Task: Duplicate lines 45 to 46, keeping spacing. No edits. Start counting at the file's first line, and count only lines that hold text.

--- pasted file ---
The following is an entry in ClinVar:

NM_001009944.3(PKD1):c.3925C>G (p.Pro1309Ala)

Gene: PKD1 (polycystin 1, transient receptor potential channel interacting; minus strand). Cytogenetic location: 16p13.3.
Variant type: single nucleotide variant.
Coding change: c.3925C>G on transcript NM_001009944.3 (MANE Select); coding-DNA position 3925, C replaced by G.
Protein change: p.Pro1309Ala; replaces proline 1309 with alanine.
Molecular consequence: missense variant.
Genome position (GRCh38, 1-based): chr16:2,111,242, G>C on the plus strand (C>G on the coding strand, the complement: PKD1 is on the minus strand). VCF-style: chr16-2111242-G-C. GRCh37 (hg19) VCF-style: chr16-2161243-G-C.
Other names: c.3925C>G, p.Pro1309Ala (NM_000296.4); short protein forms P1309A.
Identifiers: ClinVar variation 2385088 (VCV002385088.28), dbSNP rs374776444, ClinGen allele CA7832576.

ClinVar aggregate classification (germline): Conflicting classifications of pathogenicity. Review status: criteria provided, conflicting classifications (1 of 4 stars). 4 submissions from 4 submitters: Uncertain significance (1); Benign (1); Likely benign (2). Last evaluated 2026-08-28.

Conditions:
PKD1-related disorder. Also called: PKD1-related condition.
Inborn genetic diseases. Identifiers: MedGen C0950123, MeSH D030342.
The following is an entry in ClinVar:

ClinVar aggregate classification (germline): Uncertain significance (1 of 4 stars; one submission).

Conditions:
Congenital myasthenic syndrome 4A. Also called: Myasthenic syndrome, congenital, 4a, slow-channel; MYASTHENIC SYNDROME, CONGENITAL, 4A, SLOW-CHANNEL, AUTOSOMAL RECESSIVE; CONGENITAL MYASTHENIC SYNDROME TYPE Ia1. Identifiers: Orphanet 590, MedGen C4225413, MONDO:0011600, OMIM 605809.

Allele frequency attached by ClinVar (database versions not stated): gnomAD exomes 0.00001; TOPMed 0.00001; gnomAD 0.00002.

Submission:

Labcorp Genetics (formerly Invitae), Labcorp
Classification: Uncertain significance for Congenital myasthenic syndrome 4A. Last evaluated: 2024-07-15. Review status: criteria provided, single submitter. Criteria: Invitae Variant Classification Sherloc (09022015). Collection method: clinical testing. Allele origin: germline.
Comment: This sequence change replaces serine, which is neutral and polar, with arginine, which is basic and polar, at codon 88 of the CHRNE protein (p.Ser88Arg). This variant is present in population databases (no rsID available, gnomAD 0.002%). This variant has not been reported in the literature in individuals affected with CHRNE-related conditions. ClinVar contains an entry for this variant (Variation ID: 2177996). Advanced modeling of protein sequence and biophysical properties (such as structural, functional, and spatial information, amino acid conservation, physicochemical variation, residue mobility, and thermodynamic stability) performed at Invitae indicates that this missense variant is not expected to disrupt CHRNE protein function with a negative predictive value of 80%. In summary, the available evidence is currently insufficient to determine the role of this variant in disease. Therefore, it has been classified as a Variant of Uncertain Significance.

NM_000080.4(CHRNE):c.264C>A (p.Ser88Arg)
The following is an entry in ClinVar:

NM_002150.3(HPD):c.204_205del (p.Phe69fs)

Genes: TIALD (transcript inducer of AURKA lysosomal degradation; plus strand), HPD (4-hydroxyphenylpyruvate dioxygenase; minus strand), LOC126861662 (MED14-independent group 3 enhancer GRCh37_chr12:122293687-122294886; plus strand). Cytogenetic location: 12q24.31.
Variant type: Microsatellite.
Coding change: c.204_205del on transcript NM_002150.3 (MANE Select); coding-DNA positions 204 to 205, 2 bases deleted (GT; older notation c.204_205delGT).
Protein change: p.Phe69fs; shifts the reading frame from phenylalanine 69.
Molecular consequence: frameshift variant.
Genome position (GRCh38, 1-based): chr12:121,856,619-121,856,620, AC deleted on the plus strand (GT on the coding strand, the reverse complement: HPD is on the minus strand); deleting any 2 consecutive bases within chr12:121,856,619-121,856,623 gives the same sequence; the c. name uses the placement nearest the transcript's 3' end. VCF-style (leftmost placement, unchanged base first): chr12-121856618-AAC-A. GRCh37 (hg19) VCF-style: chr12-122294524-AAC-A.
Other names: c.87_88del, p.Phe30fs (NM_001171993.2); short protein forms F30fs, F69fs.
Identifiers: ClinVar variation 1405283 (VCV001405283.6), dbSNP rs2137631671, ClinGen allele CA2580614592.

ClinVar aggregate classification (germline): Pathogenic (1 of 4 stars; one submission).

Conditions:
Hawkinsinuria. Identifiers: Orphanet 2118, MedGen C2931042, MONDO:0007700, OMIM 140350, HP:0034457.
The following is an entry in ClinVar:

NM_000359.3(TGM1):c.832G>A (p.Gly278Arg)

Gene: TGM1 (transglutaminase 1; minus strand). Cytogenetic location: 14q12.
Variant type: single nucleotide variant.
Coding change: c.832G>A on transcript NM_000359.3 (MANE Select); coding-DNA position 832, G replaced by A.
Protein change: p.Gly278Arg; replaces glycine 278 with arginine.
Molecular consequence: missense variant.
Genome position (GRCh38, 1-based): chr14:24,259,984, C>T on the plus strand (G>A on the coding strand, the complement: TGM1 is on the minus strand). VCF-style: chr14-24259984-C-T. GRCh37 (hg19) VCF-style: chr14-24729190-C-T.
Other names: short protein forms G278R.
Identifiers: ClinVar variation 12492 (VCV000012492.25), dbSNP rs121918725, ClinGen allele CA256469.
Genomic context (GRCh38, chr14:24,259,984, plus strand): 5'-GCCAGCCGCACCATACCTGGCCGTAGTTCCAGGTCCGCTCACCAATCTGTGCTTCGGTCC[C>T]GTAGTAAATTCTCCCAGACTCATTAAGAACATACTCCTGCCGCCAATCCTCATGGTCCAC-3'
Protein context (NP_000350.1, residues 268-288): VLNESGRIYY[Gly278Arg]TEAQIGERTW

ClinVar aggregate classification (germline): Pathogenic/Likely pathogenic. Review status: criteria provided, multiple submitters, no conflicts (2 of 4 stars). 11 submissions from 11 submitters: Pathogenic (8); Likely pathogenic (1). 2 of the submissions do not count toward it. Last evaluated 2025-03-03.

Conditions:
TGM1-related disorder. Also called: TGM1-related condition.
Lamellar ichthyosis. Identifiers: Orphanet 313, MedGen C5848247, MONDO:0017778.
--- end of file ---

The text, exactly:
Genome position (GRCh38, 1-based): chr14:24,259,984, C>T on the plus strand (G>A on the coding strand, the complement: TGM1 is on the minus strand). VCF-style: chr14-24259984-C-T. GRCh37 (hg19) VCF-style: chr14-24729190-C-T.
Other names: short protein forms G278R.